Aoki, P. M., Honicky, R. J., Mainwaring, A., Myers, C., Paulos, E., Subramanian, S., & Woodruff, A. (2009). A vehicle for research: using street sweepers to explore the landscape of environmental community action. In Proceedings of the SIGCHI Conference on Human Factors in Computing Systems (pp. 375–384). ACM.

Bannon, L. (1992). From human factors to human actors: the role of psychology and human-computer interaction studies in system design. In Design at work (pp. 25–44). L. Erlbaum Associates Inc.

Bassoli, A., Brewer, J., Martin, K., Dourish, P., & Mainwaring, S. (2007). Underground Aesthetics: Rethinking Urban Computing. IEEE Pervasive Computing / IEEE Computer Society [and] IEEE Communications Society, 6(3), 39–45.

Baumeister, R. F., Bratslavsky, E., Finkenauer, C., & Vohs, K. D. (2001). Bad is stronger than good. Review of General Psychology: Journal of Division 1, of the American Psychological Association, 5(4), 323–370.

Beer, D., & Burrows, R. (2007). Sociology and, of and in Web 2.0: Some Initial Considerations. Sociological Research Online, 12(5). Retrieved from http://www.socresonline.org.uk/12/5/17.html

Bilandzic, M., & Foth, M. (2012). A review of locative media, mobile and embodied spatial interaction. International Journal of Human-Computer Studies, 70(1), 66–71.

Björgvinsson, E., Ehn, P., & Hillgren, P.-A. (2010). Participatory design and democratizing innovation. In Proceedings of the 11th Biennial Participatory Design Conference (pp. 41–50). ACM.

Björgvinsson, E., Ehn, P., & Hillgren, P.-A. (2012). Agonistic participatory design: working with marginalised social movements. CoDesign, 8(2-3), 127–144.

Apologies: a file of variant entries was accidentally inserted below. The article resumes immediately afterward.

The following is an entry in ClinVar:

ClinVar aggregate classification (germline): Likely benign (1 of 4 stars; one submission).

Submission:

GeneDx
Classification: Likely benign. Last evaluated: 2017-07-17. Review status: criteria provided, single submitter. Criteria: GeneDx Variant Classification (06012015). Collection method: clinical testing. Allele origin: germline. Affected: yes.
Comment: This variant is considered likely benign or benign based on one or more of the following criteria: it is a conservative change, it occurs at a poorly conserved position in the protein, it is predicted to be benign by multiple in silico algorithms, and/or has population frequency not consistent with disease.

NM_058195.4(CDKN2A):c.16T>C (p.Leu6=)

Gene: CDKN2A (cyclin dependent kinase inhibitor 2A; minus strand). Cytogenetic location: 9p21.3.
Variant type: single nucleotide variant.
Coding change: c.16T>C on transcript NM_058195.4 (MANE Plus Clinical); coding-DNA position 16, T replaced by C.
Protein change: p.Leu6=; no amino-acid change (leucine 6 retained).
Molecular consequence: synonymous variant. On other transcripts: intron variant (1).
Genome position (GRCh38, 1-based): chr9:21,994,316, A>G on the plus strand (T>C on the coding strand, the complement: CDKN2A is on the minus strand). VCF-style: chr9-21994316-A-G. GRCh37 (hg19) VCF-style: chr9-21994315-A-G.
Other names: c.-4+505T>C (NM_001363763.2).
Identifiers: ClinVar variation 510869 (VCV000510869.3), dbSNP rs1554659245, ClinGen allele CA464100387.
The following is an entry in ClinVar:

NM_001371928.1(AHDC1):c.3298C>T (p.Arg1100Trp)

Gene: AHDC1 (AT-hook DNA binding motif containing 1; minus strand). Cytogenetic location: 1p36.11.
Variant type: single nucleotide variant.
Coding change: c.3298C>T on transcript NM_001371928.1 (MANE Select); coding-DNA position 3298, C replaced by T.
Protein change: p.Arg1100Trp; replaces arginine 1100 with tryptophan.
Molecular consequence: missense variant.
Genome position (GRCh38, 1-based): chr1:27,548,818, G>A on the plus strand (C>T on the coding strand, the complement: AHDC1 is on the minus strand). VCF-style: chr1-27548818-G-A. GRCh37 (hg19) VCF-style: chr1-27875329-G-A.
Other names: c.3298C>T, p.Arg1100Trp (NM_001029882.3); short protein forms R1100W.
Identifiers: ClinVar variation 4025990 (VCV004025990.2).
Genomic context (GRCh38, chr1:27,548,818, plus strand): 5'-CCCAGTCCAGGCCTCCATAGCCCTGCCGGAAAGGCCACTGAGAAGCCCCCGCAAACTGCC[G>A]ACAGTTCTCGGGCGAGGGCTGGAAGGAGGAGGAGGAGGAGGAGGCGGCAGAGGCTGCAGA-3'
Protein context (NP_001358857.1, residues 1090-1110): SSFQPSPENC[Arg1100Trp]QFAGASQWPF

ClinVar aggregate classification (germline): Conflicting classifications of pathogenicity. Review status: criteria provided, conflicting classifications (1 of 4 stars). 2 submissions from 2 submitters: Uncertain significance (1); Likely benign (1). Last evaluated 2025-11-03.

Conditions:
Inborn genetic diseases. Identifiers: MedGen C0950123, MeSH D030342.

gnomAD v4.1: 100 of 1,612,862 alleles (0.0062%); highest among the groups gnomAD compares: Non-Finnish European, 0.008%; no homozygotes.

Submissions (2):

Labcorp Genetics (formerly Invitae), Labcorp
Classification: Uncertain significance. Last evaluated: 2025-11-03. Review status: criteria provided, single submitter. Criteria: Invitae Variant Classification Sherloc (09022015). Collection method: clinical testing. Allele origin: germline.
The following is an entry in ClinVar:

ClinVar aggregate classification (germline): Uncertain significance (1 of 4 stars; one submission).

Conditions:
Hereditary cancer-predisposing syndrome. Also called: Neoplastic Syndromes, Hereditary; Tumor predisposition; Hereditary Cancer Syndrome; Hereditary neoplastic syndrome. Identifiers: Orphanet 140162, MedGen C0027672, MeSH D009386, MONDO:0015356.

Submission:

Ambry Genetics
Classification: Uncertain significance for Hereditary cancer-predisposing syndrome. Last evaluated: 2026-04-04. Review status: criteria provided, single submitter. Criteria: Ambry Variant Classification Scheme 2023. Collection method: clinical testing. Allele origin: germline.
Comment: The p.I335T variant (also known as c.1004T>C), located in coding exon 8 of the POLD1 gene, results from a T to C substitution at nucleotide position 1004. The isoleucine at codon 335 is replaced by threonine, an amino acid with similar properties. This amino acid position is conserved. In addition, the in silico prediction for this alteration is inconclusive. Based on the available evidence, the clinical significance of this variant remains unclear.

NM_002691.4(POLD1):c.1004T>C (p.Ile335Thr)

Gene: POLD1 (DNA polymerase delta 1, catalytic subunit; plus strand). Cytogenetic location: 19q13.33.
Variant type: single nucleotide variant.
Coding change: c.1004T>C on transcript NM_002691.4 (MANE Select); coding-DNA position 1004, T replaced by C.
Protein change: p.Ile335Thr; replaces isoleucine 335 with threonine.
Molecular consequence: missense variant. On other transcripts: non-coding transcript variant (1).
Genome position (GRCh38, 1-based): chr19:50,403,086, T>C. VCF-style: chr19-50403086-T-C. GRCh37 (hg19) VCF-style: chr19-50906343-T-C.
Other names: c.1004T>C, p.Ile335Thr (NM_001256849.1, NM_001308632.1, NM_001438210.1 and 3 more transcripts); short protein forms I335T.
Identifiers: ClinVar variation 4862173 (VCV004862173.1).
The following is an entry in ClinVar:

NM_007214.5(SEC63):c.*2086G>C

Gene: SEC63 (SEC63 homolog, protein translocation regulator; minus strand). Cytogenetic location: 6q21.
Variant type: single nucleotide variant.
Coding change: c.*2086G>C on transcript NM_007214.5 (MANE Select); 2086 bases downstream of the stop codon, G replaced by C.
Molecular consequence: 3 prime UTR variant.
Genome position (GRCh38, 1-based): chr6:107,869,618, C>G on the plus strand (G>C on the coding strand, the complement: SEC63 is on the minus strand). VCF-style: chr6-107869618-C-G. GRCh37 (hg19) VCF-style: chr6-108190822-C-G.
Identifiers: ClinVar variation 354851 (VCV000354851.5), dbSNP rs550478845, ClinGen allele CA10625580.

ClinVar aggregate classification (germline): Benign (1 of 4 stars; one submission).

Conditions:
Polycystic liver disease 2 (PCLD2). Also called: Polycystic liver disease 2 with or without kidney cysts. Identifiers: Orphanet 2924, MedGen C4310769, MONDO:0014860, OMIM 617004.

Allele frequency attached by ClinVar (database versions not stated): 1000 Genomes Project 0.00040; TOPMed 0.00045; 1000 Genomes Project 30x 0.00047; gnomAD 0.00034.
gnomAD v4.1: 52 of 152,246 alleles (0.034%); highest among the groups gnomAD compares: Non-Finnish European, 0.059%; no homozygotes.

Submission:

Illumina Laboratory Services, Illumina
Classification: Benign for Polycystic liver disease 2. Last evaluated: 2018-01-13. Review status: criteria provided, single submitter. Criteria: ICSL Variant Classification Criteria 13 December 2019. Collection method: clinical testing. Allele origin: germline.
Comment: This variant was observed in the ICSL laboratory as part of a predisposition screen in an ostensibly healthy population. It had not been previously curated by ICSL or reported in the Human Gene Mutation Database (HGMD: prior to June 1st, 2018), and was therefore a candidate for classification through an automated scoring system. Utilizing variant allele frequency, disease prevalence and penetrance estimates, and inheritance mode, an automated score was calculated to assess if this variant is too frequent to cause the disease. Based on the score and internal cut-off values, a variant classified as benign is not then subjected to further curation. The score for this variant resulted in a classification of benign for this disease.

Blomkvist, S. (2002). The User as a Personality-Using Personas as a Tool for Design. KTH-Royal Institute of Technology, Stockholm Www. Nada. Kth. Se/ tessy/Blomkvist. Pdf.

Bradbury, H. (2015). The SAGE Handbook of Action Research. SAGE.

Brody, S. D., Godschalk, D. R., & Burby, R. J. (2003). Mandating Citizen Participation in Plan Making: Six Strategic Planning Choices. Journal of the American Planning Association. American Planning Association, 69(3), 245–264.

Burby, R. J. (2003). Making Plans that Matter: Citizen Involvement and Government Action. Journal of the American Planning Association. American Planning Association, 69(1), 33–49.

Caldwell, G. A., & Foth, M. (2014). DIY media architecture: open and participatory approaches to community engagement. In Proceedings of the 2nd Media Architecture Biennale Conference: World Cities (pp. 1–10). ACM.

Caldwell, G. A., & Foth, M. (2017). Media Architecture: Using Information and Media as Construction Material. In A. Wiethoff & H. Hussmann (Eds.), DIY/DIWO Media Architecture: The InstaBooth (pp. 61–80). Walter de Gruyter GmbH & Co KG.

Caldwell, G. A., Osborne, L., Mewburn, I., & Crowther, P. (2015). Guerrillas in the [Urban] Midst: Developing and Using Creative Research Methods—Guerrilla Research Tactics. Journal of Urban Technology, 22(3), 21–36.

Calzada, I. (2013). Critical Social Innovation in the Smart City Era for a City-Regional European Horizon 2020. Retrieved from https://papers.ssrn.com/sol3/papers.cfm?abstract_id=2506952

Camacho, T., Foth, M., & Rakotonirainy, A. (2013). Pervasive Technology and Public Transport: Opportunities Beyond Telematics. IEEE Pervasive Computing / IEEE Computer Society [and] IEEE Communications Society, 12(1), 18–25.

Camacho, T., Foth, M., Rakotonirainy, A., & Rittenbruch, M. (2017/4). Understanding urban rail in-vehicle activities: An activity theory approach. Transportation Research. Part F, Traffic Psychology and Behaviour, 46, Part A, 70–86.

Camacho, T., Foth, M., Rakotonirainy, A., Rittenbruch, M., & Bunker, J. (2016). The role of passenger-centric innovation in the future of public transport. Public Transport, 8(3), 453–475.